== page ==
Bibio played with a wide range of moods and sounds on 2013's excellent Silver Wilkinson, but The Green EP dives deep into the mood created by Stephen Wilkinson's favorite from the album, "Dye the Water Green." A lovely example of the hazy folktronica that's defined much of Bibio's music, the track also offers a subtler version of that sound than on some of his releases with its aptly floating, flowing mix of acoustic and electronic instrumentation and haunting vocal melody. Aside from "Carbon Wulf," an even murkier reworking of the interlude that follows "Dye the Water Green" on Silver Wilkinson, much of The Green EP consists of older, previously unreleased tracks that Wilkinson revisited and refreshed. "Dinghy," a collaboration with Letherette's Richard Roberts, delivers the quaintly lo-fi, damaged-tape vibe that is quintessentially Bibio; "Down to the Sound," on the other hand, obscures its crystalline keyboards and guitars with a thunderstorm. Of the previously unreleased tracks, the standout is "A Thousand Syllables," which, like "Dye the Water Green," takes its time unfolding its pastoral beauty. Together, these songs make the most of the dreamy, half-remembered sound at which Wilkinson excels. The Green EP isn't a release that surprises and demands attention the way that Ambivalence Avenue and parts of Silver Wilkinson did; instead, it seduces listeners into a reverie that's more cohesive and satisfying than the EP's patchwork nature might suggest.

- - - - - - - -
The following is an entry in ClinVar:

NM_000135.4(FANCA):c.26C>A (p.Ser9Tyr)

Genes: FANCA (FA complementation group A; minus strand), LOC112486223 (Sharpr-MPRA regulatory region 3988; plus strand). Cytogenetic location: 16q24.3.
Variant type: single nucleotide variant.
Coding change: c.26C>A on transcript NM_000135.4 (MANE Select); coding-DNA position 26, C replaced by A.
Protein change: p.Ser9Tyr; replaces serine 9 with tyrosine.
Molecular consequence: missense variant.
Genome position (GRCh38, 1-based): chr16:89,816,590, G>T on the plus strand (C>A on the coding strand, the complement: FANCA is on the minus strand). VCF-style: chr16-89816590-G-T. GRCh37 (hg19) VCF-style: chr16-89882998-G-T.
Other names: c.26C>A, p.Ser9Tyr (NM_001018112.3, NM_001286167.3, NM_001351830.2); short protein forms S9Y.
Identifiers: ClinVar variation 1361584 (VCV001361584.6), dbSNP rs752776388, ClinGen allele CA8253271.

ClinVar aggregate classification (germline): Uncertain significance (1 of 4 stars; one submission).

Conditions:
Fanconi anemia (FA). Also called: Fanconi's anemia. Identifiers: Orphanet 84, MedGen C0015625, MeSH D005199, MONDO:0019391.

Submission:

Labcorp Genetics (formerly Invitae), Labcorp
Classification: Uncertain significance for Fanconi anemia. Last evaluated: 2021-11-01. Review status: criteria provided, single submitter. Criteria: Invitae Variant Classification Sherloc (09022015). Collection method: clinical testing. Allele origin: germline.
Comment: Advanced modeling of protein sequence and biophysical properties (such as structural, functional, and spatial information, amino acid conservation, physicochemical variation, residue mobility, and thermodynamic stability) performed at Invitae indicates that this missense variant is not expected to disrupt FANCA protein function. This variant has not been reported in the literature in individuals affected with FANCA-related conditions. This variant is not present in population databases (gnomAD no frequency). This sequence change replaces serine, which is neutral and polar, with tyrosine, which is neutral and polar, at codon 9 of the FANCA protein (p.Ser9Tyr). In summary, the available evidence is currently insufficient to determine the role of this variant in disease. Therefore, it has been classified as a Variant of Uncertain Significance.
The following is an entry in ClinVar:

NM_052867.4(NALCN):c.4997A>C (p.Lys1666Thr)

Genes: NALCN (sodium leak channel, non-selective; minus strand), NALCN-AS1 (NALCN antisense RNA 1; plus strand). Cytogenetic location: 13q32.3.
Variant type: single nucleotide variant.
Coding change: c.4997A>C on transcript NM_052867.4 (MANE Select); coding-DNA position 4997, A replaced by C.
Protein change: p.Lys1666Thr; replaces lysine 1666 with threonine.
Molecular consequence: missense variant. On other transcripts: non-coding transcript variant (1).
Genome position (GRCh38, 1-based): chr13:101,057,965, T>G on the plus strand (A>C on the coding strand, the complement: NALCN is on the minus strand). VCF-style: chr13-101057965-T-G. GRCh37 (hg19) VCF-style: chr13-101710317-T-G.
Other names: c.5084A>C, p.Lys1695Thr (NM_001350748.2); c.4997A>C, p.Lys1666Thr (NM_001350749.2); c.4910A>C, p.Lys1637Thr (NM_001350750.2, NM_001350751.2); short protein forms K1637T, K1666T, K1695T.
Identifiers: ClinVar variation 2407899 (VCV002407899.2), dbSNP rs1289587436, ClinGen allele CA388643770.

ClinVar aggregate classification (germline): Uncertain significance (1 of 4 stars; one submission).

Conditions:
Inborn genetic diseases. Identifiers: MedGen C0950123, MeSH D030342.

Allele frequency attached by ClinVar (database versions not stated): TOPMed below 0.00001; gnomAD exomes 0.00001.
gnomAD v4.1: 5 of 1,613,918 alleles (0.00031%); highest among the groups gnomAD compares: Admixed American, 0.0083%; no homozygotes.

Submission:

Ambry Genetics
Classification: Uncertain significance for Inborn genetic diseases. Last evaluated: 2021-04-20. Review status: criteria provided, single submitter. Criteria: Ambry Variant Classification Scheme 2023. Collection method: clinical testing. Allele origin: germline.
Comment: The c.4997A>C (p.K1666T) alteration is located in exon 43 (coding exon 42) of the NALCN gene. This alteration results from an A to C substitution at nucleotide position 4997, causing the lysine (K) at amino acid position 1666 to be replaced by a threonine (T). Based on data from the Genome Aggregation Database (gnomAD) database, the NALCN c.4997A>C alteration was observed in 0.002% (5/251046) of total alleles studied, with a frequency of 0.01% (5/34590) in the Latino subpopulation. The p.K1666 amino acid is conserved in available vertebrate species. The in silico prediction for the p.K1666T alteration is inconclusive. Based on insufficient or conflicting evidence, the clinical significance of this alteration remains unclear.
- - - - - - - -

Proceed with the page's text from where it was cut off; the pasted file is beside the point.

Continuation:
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AllMusic Review by Heather Phares